Note that in some of these cases (like not knowing whether a well was producing, shut in, or being drilled) would decrease the likelihood of being able to find a difference. The fact that they found differences without being able to hold constant an uncountable number of potential confounding variables is something of concern.

        The authors do not extrapolate beyond their data and scream that anyone who lives near a well must move immediately. That is the job of advocates, and I'm sure they will do just fine at this ;) These scientists just made some very sober and tentative conclusions on what they found.

        And of course more research needs to be done. The authors make some explicit suggestions on what would be good next steps.

      • DaftPunkDaftPunk says:

        Like the COGA shill, you make the mistake of thinking that reduced incidence of pre-term labor somehow shows that well exposure is good and diminishes the power of the increased incidence of birth defects.  

        Organogenesis and labor are different biological phenomena with different chemical triggers and different susceptibilities to different external signals.  Gestation will be lengthened if your fetus is anencephalic (has no brain.)  That doesn't make it a good thing.

      • mamajama55mamajama55 says:

        Birth defects from environmental factors take time to emerge, and public health officials are reluctant to diagnose prematurely. It's a crapshoot whether a scientist will investigate, and whether communities will care enough to disrupt the few jobs in the area.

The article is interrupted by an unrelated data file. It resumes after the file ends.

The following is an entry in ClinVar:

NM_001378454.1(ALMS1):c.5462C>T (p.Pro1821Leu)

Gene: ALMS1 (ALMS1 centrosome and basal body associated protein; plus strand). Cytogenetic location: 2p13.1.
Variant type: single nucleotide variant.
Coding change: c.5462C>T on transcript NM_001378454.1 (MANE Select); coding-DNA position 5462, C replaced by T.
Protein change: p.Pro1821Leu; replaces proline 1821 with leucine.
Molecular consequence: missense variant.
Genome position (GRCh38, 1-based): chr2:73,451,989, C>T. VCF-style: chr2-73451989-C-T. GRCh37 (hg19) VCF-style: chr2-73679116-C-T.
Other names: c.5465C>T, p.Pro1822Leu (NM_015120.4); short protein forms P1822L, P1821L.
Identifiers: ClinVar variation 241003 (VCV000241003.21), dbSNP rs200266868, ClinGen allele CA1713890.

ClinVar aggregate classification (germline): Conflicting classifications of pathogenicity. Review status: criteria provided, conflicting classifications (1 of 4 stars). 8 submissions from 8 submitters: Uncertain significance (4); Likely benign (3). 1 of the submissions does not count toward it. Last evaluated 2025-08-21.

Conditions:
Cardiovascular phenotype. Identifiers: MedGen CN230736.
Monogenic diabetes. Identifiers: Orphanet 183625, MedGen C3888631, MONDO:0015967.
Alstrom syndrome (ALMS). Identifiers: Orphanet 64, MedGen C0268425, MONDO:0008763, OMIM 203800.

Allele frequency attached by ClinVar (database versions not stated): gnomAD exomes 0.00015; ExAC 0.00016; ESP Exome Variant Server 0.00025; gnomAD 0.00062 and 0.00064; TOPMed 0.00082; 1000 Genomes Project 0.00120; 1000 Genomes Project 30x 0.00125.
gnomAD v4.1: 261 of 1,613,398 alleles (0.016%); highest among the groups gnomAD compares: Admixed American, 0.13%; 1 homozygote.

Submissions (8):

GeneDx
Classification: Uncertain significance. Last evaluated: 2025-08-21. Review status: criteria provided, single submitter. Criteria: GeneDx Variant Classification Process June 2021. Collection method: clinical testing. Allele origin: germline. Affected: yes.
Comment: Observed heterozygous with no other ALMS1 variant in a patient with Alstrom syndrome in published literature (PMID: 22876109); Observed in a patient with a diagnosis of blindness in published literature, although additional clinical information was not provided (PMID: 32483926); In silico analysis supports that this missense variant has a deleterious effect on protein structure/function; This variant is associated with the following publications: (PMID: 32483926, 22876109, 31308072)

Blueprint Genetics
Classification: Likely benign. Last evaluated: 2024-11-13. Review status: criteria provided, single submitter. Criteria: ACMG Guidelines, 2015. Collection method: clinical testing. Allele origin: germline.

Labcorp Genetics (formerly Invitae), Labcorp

Personal example 1: In Colorado, there may be increased risk of birth defects around mining tailings in mountain towns. My midwives reported an unusual number of babies born with fused skull plate (craniosynostosis) in the Idaho Springs area. This was 25 years ago.  No one has studied this to see if it is a real public health risk, although there are superfund cleanup sites at

        I've tried researching it, and the only study I could find discounted the environmental factors, and blamed it on the mother smoking, etc.  Still no explanation of why that would be happening more in little towns where gold tailings leak into the water. The anecdotal reports from observers go nowhere without an academic taking a personal interest.

        Personal example 2: In Pueblo, we will soon have a new Superfund site, cleaning up slag heaps and soil contaminated with arsenic, cadmium, lead and mercury left over from generations of steel production. Kids still play on these slag piles. What it took to get some action going were a CSU-P professor, Dr. Diawara, and concerned neighbors complaining about discharges and wondering about the incidence of health conditions in kids. This had been going on since 2006. I'll be writing a diary on it.